“At breakfast I found faults, too. You spilled things. You gulped down your food. You put your elbow on the table. You spread butter too thick on your bread. And as you started off to play and I made for my train, you turned and waved a hand and called, “Goodbye, Daddy!” and I frowned, and said in reply, “Hold your shoulders back!”
“Then it began all over again in the late afternoon. As I came up the road I spied you, down on your knees, playing marbkes. There were holes in your stockings. I humiliated you before your boyfriends by marching you ahead of me to the house. Stocking were expensive – and if you had to buy them you would be more careful! Imagine that, son, from a father!”
To be continued…
On 2/20/2009, a Friday evening on the way to skating, my daughter asked me what nomad meant. “Nomadic people move from place to place without ever settling in one of them,” was my explanation. “I want to be a nomad. It is boring to settle in one place. I want to travel and see places,” was her answer. “Then how do you make a living?” I asked. “I don’t know,” out came the answer without thinking. The answer quickly threw me into some thought about rootlessness, responsibility, contribution, and source of happiness and the joy of life, but I did not say anything to her.
The whole piece of dialog was interesting, so I jotted it down on a scrap paper. A few days ago I dug it out and decided to record it here. From what I have observed, I can see the tendency among some young people to seek fun and joy while they are young and never worry about the time when they are not that young. Some young people of the rich second generation even expect their parents to foot the bill for them forever.
I wish life could be this simple, that is, we can have as much fun as possible while young and have somebody else take care of us when we are incapable of working. Meanwhile, I am sure she will be able to travel and see more places than her parents.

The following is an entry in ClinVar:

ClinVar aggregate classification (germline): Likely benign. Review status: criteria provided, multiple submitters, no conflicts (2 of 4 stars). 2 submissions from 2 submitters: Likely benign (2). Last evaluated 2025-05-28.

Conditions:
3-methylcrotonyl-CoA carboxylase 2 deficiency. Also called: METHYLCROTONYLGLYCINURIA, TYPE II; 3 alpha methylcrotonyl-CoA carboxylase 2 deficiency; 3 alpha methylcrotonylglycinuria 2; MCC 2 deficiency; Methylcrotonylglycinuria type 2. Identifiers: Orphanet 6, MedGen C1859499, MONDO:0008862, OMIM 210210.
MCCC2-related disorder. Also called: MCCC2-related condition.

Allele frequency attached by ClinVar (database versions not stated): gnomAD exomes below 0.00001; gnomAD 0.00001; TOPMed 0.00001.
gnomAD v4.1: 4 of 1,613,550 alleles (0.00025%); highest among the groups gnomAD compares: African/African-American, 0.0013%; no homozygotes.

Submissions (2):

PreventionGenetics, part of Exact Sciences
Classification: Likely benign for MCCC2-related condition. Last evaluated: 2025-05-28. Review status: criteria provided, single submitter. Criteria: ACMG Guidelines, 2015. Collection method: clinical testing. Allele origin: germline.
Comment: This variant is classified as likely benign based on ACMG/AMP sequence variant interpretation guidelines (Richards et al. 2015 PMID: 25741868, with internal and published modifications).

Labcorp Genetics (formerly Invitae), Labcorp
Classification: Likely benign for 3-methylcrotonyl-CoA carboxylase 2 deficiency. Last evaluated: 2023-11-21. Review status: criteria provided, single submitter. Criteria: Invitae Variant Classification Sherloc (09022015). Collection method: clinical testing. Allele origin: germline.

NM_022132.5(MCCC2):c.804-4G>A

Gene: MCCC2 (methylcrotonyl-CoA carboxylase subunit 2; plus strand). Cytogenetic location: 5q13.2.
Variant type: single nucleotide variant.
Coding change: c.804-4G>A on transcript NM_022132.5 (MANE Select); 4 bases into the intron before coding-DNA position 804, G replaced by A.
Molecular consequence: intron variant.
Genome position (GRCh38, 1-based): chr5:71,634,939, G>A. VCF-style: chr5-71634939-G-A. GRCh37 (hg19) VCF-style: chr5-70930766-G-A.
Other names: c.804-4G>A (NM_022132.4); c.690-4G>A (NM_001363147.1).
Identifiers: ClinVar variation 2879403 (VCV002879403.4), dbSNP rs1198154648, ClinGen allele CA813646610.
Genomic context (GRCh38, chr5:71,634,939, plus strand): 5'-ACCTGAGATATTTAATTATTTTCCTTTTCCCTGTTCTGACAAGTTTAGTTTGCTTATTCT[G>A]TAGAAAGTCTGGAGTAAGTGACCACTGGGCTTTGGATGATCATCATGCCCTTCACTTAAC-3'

On 5/28/2010, I read a piece of rather disturbing crime from bbc news. Vina Patel and John Cort were business partners of 30 years. “Cort had persuaded her they should increase their life assurance cover from £500,000 to £1.5m, claiming he had a serious illness,” and that their firm’s life insurance would protect the business in case of the death of either partner. After the insurance was doubled, Cort hired a hit man to kill Patel. Consequently, John Cort, 54, of Rutland Street, Leicester, was convicted at Nottingham Crown Court of killing Vina Patel so he could claim life insurance. Hit man Brian Farrell, 37, of Queensborough Terrace, west London, was jailed for a minimum term 27 years.
“The motive for Vina’s murder was greed and money.” Crimes like this always shocked me beyond comprehension. I was wondering, would it turn out differently if Patel had been more careful and had seen through Cort? How could she be a partner of Cort for so long and had not a tiny clue or any dreadful bad omen of what was heading to her way when he persistently urged her to double insurance payout upon the death of either of them? When Cort said that he was in poor health and that it was all for her benefit, was she dreaming that she would be the beneficiary upon Cort’s death if she agreed to his request of doubling the life insurance?
Many puzzles and questions were running through my head, with no satisfactory answer whatever. At least, I wish my readers will be more careful and think more than twice when they face similar business arrangement.
On 5/27, during our monthly department meeting, a doctor presented a talk on breast cancer.
Toward the end of it, he touched on the options that cancer patients had at different stage of disease. “It is always comforting for patients to have options,” said the doctor. Indeed, it would be psychologically and emotionally devastating to feel trapped in a corner with no way out. Very often clinic trials offer patients such options when all standard treatments have failed.
Have options. The words keep ringing in my ears after the meeting has ended. Having options means having choice, trust, hope, and control. The practice can very well be applicable to parenting. Very often, instead of telling children what they should do, the children will get a sense of trust, responsibility and even freedom if parents give them options and allow them to decide which options they will follow. In fact, it is always a good idea to let the children make decisions when they are mature enough for this role.